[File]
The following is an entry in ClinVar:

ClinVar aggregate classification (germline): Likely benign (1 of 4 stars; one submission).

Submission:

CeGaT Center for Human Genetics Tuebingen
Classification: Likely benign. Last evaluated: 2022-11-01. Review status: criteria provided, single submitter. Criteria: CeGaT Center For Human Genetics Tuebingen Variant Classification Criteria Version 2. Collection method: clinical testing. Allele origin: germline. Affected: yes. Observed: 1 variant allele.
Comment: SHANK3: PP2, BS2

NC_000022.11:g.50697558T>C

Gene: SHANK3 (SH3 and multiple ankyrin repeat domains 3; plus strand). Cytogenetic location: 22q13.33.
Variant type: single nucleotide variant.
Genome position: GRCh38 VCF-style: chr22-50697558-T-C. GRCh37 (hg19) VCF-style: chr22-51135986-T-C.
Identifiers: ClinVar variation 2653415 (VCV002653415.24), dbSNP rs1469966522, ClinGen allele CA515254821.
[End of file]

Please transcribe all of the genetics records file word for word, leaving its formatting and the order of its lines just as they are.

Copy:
The following is an entry in ClinVar:

ClinVar aggregate classification (germline): Likely benign (1 of 4 stars; one submission).

Submission:

CeGaT Center for Human Genetics Tuebingen
Classification: Likely benign. Last evaluated: 2022-11-01. Review status: criteria provided, single submitter. Criteria: CeGaT Center For Human Genetics Tuebingen Variant Classification Criteria Version 2. Collection method: clinical testing. Allele origin: germline. Affected: yes. Observed: 1 variant allele.
Comment: SHANK3: PP2, BS2

NC_000022.11:g.50697558T>C

Gene: SHANK3 (SH3 and multiple ankyrin repeat domains 3; plus strand). Cytogenetic location: 22q13.33.
Variant type: single nucleotide variant.
Genome position: GRCh38 VCF-style: chr22-50697558-T-C. GRCh37 (hg19) VCF-style: chr22-51135986-T-C.
Identifiers: ClinVar variation 2653415 (VCV002653415.24), dbSNP rs1469966522, ClinGen allele CA515254821.